Throwing my body out of alignment to conform to a narrow [literally] idea of a pose is not yoga! If the same is true for you, scrap it! Step your feet a comfortable distance apart and then build your alignment from there. You’re still safe doing it this way—and, in fact, if this is what is best for your body, you’re actually safer.


Many curvy folks have gotten the message—both implicitly and explicitly—that we should take up less space in the world. That our body is not okay and we should change it. Besides the obvious emotional toll this kind of message can take, it can also have an effect on our body. On a subconscious level, we may close down our heart and try to hide a bit from the world. When that happens, it can cause our chest to collapse and shoulders to round in a bit as we try to take up less space, and even an imperceptible amount of this can make a big difference in how you feel in a pose [and in your life].

So lift your sternum and broaden across your collarbones. You have arrived! And you’re gonna take up however much space you dang well please.


Wrists are delicate and finicky creatures. And they can cause discomfort in yoga poses—especially poses with an arm balance component like Downward Facing Dog. If your wrists are giving you any trouble in a pose like that, here are a few things to try:

  1. Roll up the front edge of your mat and place the roll at the centre/back of your hand. This can take a little pressure off the wrists,
  2. Use a yoga wedge to do the same thing,
  3. Make fists with your hands and do the pose on your fists [bottom of the hand on the ground, not knuckles],
  4. Holding onto 3- or 5-pound dumbbells can create a similar effect to option 3 but may be easier on the hands for some people because the dumbbell is bearing the pressure into the floor,
  5. Do another variation of the pose, perhaps with the wall or a chair, that may involve less wrist pressure.

A word on knee and hip replacements

If you have had a knee or hip replacement, you are not alone. My advice is to follow your doctor’s advice on what is best for you. Once you’re operating within those parameters, follow the feel good principle. If it feels good, go for it. If not, find another alternative that does.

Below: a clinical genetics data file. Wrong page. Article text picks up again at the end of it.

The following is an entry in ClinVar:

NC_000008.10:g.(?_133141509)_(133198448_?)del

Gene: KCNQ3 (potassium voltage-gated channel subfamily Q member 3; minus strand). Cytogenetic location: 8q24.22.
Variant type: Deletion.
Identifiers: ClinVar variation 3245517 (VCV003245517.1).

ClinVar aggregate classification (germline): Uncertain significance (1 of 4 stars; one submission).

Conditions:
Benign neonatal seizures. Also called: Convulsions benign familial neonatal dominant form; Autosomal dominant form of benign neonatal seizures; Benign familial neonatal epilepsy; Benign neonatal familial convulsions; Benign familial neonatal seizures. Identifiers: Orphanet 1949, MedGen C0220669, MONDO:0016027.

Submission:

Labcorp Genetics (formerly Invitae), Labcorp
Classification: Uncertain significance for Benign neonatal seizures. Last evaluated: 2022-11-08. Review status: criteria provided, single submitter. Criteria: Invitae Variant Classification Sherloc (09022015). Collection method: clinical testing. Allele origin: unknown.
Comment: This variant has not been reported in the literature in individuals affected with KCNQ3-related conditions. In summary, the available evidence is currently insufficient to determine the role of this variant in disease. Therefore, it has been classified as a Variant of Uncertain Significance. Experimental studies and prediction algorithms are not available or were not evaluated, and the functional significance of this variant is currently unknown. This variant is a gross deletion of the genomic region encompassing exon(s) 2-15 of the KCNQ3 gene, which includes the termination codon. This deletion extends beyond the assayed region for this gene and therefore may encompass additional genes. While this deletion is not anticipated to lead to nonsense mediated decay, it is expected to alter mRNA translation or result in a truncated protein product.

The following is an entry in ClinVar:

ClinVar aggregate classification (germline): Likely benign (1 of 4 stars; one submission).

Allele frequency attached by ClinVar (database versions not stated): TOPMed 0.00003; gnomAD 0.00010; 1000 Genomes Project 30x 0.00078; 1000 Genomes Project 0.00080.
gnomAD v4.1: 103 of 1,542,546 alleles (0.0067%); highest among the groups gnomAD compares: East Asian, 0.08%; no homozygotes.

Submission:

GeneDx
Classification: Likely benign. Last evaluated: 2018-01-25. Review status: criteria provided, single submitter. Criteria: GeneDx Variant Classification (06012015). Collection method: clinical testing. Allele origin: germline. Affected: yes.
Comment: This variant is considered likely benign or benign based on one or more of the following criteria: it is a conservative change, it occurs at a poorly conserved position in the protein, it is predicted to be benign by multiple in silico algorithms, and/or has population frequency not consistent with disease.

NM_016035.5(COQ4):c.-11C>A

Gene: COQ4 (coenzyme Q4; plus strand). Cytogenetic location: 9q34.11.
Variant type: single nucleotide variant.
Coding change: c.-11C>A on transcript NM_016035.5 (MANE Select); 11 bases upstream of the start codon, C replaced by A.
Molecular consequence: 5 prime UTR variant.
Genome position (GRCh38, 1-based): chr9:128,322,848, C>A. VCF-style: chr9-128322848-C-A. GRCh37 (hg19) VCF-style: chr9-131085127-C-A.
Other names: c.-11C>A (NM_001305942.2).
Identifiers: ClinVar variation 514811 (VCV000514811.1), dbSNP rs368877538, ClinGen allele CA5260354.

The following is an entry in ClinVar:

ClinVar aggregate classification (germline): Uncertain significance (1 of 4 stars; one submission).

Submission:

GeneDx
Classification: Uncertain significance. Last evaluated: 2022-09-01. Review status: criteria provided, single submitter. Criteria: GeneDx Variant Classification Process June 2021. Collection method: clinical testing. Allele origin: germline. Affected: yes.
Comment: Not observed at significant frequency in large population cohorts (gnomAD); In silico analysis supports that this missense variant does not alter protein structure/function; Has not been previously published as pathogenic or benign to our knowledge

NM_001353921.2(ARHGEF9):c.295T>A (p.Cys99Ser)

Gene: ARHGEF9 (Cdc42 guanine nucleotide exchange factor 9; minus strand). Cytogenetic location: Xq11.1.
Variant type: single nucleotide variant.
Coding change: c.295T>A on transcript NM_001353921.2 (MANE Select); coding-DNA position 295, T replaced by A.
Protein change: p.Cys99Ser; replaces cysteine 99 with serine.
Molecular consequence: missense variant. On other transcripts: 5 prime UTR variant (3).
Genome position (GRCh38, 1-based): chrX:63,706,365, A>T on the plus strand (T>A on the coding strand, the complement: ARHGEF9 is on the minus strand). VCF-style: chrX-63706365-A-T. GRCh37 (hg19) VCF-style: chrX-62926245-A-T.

Okey doke, now we’re gettin’ to some good stuff! Here are a bunch of suggestions for making your practice curve-specific and comfortable:


Savasana in a different positionWhen you have a little more to love in the booty department, it can make it difficult to lie on your back comfortably. It can cause your upper back and neck to get crunched as well as your lower back.

There are several options here:

  1. Take your Savasana, or final relaxation pose, in a different position that you find more comfortable,
  2. Place a blanket under your head; this is sometimes enough to align the neck and shoulders more comfortably,
  3. Put a bolster or rolled-up blanket under your knees to release your lower back,
  4. Some combination of 2 and 3 that works for you. Feel free to use these tips in any lying down poses that you’d like.


I think the belly is the area that makes curvy people most uncomfortable—physically but also emotionally. We’re not usually taught to touch, much less love, our bellies!

I usually recommend two things to give bellies a little more space:

  • step your feet wider and
  • move the belly skin.

Stepping your feet wider works well in standing poses [such as standing forward bend] and seated poses [such as seated forward bend]. When the feet are too narrow in these positions, the belly can feel stuck, or compressed, by the legs. Stepping the feet wider can reduce or eliminate the issue; feel free to go mat-width or wider—whatever you need to feel good!